How bizarre it is that a prime instrument of a mother’s love for her children — one of her pots and pans — has become a creepy instrument of death.
I speak of my mother’s pressure cooker, a magic kitchen pot that greatly shortened the cooking time of food for little bottomless pits like me who were waiting, waiting, waiting for dinner. The plain old pressure cooker has become a tool of hatred in the holier-than-thou hands of oddballs steeped in the bile of their superiority complexes.
I knew that appliance more warmly as the beacon of dinnertime, hissing steam from its safety blow hole as it cooked dry beans in half the normal time. A pressure cooker could also tenderize a tough, cheap cut of meat.
And yes, on rare occasion, the device has been known to explode, but not in our house. However, my mother’s coffee pot did explode. Who would have thought that a pressure cooker could be threatened by a coffee pot? You would expect it to be the other way around.
My mother used a vacuum coffee pot during those years. She had previously followed the fashion of Norwegian neighbors who parked a percolator on a burner all day, drinking cup after cup. It brought variety into her coffee life – weak coffee in the morning that cooked down over the hours to a ghastly thick liquid that would rot the lips off an espresso taster.
The vacuum coffee maker used the power of steam to liberate the coffee flavor from the grounds. On the day of the stove-top blast, something gummed up the works of the vacuum coffee pot and it exploded. It pelted the uncovered pot of beans on an adjoining burner with coffee grounds, producing a meal that would never be a family favorite.
During my teen years, the explosions kept on coming. One day in high school American literature class, our teacher was pacing rapidly back and forth at the front of the classroom, reciting Walt Whitman’s “Leaves of Grass.”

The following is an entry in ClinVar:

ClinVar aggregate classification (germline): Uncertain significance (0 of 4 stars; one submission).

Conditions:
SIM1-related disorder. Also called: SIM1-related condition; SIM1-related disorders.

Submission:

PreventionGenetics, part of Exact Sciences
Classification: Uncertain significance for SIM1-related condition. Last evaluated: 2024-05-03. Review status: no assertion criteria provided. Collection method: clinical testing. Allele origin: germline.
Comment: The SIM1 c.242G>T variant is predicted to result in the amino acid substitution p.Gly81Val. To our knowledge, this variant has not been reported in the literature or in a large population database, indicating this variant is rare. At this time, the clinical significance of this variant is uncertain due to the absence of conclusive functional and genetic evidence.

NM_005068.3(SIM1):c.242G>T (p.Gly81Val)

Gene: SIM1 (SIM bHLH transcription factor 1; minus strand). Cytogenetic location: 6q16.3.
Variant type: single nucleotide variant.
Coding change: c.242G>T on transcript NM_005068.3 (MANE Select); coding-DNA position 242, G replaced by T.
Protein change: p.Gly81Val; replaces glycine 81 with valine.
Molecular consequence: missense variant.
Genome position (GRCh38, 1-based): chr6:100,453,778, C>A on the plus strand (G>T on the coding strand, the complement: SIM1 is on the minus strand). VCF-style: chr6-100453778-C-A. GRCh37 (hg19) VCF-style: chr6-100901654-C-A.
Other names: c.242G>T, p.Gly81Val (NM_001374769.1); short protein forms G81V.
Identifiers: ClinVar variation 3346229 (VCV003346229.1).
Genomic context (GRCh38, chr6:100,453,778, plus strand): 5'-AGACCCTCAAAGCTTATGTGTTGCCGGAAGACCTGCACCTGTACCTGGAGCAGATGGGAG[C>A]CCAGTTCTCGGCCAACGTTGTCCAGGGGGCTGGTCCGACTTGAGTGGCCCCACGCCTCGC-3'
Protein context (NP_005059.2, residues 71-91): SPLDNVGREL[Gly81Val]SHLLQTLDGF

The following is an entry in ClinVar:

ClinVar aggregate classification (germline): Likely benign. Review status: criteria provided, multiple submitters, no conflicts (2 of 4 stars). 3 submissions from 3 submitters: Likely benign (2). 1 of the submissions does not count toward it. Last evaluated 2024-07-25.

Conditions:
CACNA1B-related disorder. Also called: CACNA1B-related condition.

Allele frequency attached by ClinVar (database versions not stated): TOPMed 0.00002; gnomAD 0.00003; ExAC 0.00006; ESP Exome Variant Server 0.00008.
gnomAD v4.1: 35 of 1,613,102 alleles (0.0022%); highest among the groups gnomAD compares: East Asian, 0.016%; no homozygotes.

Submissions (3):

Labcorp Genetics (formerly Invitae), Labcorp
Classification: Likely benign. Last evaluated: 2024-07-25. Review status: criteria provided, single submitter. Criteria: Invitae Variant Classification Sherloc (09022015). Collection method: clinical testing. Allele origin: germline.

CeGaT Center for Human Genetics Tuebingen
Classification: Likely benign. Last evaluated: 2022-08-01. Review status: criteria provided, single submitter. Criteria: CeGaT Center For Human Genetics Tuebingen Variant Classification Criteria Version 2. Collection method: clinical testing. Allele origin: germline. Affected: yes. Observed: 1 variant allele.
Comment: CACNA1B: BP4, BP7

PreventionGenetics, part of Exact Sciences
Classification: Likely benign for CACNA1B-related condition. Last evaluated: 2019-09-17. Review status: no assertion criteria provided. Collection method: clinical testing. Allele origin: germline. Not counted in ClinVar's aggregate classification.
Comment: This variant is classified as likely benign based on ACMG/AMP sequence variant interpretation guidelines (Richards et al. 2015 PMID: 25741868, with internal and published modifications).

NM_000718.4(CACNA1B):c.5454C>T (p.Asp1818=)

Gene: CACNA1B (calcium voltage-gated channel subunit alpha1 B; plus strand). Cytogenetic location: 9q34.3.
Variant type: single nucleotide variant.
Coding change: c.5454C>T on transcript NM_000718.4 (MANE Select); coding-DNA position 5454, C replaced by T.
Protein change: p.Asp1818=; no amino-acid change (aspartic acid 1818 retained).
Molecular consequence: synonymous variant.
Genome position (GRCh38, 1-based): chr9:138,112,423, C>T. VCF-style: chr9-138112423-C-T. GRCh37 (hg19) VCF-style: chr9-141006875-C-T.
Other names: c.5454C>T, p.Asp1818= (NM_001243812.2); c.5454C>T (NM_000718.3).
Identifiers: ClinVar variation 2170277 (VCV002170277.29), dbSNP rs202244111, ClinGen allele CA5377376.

All of a sudden, there was a massive, earth-shaking explosion. The masonry wall behind the teacher visibly moved forward, appearing for a moment to topple toward us and then finally settling back into place.
The ashen-faced teacher said, “I don’t think we should wait for the fire bell.”
We all agreed completely. We beat him out the door to the nearest exit.
As a reporter for the student newspaper, I interviewed one of the firefighters on the scene. He said some imbecile had put a stick of dynamite in the boys’ restroom on the other side of our classroom wall. The blast cleared out every urinal, toilet, sink and stall in that room, but the walls of the room held.
“You’re lucky,” said the fireman. “If the little punk had so much as put a book on that stick of dynamite, it would have magnified the force of the explosion. It could have blown off that wing of the school.”
I thought of that explosion recently and of my mother’s coffee pot bomb because of the bombs placed by other punks at the Boston Marathon last month. Of course it was not the coffee bomb I remembered so much as it was my mother’s pressure cooker. The Boston bombers used explosives placed in pressure cookers to amplify their blast.
I can’t tell you how surreal it is to realize that my mother’s pressure cooker — a tool of motherly love that she used to tenderize our meat and our lives — had been used by the ethically confused to kill fellow human beings.
It’s like learning that a sociopath slit someone’s throat using your mother’s pancake turner.Bill Hall can be contacted at firstname.lastname@example.org or at 1012 Prospect Ave., Lewiston, ID 83501